Flanagan to review all aspects of sexual assault trials
Minister for Justice to consider allowing rape victims to have own legal representation
While the case was tried in Northern Ireland, which operates a different system from the Republic, concerns have been expressed about how trials are carried out in the State.
Speaking to The Irish Times, Mr Flanagan said there was a more robust system in place in the Republic than that in Northern Ireland.
However, he believed it was appropriate to review all aspects of how “such deeply sensitive trials are conducted” and whether further protections should be offered to a victim of sexual assault.
Currently, rape victims act as witnesses in the State’s prosecution but are not entitled to their own legal representation, and this will come up for consideration.
Mr Flanagan said the review would also assess how cases could be dealt with quicker and if additional training was required for members of An Garda Síochána.
The Minister added: “I will commence consultations with women’s groups and the legal profession without delay. I want the Domestic Violence Bill enacted within weeks, and the Criminal Justice Sexual Offences Act and the Victims of Crime Act are being rolled out offering greater protection. I will study what more can be done to protect women and girls.”
Mr Flanagan also committed to updating the national survey on sexual violence, which was last published in 2002, and will convene a special working group to address this gap in information.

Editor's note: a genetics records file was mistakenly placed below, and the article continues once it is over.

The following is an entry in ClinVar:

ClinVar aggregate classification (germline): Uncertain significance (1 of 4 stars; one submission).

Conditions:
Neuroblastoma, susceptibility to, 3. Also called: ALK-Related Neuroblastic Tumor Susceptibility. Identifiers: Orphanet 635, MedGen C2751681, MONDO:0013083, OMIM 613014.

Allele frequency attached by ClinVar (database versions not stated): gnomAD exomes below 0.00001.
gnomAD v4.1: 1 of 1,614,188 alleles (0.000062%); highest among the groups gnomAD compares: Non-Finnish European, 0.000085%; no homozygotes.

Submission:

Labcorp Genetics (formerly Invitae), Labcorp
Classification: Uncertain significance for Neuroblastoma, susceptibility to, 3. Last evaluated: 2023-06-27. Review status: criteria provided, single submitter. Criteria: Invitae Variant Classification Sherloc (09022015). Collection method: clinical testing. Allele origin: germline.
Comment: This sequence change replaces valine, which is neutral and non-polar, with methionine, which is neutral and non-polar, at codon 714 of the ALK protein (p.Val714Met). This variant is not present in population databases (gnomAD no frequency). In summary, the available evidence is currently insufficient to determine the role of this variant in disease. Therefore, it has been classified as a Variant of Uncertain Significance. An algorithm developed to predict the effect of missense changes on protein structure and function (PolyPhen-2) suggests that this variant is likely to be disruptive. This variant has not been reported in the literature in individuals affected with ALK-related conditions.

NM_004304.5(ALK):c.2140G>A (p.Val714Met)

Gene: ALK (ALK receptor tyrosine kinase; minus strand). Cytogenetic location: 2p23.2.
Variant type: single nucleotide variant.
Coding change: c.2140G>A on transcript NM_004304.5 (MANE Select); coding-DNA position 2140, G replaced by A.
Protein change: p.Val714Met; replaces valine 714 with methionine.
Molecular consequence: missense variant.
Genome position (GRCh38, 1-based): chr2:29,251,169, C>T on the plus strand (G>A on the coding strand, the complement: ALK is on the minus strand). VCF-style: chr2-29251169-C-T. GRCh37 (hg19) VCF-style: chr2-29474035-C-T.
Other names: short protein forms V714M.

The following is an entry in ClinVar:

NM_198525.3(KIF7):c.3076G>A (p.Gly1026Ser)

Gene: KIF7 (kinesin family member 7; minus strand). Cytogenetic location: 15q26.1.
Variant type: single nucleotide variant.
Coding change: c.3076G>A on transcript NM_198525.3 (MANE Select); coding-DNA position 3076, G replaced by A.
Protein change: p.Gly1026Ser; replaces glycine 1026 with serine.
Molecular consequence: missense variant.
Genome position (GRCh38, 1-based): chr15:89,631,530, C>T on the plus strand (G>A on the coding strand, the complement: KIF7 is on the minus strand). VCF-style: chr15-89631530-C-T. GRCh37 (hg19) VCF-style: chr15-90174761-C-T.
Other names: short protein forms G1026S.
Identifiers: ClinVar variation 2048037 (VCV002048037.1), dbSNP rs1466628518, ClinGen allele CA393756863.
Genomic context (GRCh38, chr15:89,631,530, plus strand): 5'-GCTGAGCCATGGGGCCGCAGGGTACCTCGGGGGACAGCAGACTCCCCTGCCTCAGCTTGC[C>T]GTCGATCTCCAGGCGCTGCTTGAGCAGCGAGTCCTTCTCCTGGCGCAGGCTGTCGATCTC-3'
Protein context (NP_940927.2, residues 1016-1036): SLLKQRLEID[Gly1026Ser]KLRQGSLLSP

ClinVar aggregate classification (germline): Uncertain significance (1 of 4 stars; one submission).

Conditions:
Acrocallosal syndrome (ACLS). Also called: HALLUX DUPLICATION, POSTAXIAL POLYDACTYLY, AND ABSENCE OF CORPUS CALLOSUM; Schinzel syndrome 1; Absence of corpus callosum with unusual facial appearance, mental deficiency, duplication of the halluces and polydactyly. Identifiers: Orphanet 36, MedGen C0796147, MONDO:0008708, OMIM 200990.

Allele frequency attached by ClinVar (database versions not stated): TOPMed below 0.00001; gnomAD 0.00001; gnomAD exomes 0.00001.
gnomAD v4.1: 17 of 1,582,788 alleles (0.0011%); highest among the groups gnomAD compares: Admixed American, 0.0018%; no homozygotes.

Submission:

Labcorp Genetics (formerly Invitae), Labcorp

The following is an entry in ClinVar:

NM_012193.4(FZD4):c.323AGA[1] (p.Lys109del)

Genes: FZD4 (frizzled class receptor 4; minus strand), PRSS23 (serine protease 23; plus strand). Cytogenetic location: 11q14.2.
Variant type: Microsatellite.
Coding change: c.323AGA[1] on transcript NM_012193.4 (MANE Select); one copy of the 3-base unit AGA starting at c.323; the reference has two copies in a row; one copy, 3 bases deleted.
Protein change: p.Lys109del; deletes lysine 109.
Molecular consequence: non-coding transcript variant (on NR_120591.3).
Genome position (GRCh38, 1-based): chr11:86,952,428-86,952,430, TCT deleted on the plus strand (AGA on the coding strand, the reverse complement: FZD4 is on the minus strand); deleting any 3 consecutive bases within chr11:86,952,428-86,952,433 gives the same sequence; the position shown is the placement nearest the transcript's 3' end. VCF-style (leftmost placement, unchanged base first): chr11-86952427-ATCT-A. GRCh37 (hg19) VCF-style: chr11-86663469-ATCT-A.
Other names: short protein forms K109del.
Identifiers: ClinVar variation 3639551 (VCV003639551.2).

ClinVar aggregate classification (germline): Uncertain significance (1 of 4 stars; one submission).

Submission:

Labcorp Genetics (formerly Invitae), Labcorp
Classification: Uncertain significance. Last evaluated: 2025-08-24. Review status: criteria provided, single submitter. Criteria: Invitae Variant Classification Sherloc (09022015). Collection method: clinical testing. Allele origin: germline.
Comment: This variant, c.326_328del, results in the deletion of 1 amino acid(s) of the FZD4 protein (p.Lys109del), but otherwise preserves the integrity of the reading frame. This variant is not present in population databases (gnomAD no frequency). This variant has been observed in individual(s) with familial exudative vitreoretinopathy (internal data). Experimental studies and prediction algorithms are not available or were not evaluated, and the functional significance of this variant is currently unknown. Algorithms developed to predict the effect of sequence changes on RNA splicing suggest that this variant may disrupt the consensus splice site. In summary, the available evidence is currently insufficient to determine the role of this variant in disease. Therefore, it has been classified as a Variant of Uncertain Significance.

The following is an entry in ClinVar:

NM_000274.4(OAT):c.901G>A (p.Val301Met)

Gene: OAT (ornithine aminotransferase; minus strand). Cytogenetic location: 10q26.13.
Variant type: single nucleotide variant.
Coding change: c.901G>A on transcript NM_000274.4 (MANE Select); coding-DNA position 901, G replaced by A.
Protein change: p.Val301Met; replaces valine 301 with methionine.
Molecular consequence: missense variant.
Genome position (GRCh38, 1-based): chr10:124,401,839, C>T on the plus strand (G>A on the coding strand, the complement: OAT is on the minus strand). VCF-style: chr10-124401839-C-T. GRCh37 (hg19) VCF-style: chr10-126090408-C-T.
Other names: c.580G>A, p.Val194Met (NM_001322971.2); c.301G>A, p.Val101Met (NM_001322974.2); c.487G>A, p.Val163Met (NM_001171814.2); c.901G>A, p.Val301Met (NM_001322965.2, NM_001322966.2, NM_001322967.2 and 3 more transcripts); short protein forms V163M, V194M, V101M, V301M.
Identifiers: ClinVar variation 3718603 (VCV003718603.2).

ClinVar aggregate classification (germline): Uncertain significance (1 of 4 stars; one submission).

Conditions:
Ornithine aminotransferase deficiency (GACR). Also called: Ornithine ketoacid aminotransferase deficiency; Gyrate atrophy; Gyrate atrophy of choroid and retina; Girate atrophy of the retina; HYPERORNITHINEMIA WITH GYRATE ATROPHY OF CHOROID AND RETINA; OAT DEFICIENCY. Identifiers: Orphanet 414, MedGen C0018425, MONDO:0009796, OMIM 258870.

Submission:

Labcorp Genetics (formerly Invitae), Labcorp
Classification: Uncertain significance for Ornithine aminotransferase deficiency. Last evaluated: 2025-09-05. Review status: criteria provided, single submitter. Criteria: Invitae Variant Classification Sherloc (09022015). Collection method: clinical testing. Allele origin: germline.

Protesters have been demanding changes to the justice system in the North and the Republic to assist victims of sexual assault.
Speaking at an event on Sunday, Sinn Féin leader Mary Lou McDonald said the case in Belfast had raised a number of concerns about how rape trials were conducted.
With regard to Northern Ireland, where this trial was heard, Ms McDonald questioned whether it was appropriate for the accused to be named and whether the public and the media should have had so much access to the court case.
In the Republic, there were legitimate concerns about the legal protection afforded to complainants, she added, and whether that person should have access to legal advice and an ability to cross examine.
Ms McDonald said: “People bringing a complaint are immediately disadvantaged and certainly feel disadvantaged and feel the proceedings are adversarial, and feel that they are on trial rather than the accused person. All of that needs to be fixed.
“I am saying all of that with absolute respect for the verdict that the jury has arrived at. We need to be careful not to be going down a very dangerous route of second-guessing jury verdicts but, at the same time, I think it was obvious to everyone that the way in which that trial proceeded was pretty appalling.”
The trial resulted in the acquittal of Mr Jackson, Mr Olding and two others. Solicitors for the two men have said they were monitoring online comments about the rugby players, in light of the verdict.
Questions have also been raised about the commentary on social media while the case was ongoing.
Minister for Culture Josepha Madigan has proposed new laws making it a statutory offence to comment on an ongoing criminal case, and for contempt of court charges to stretch to social media.
Ms Madigan told The Irish Times yesterday she wanted this legislation to move forward as soon as possible.
In response, the Minister for Justice said people needed to be reminded that social media was “much more than an informal chat forum and that defamation laws strictly apply”.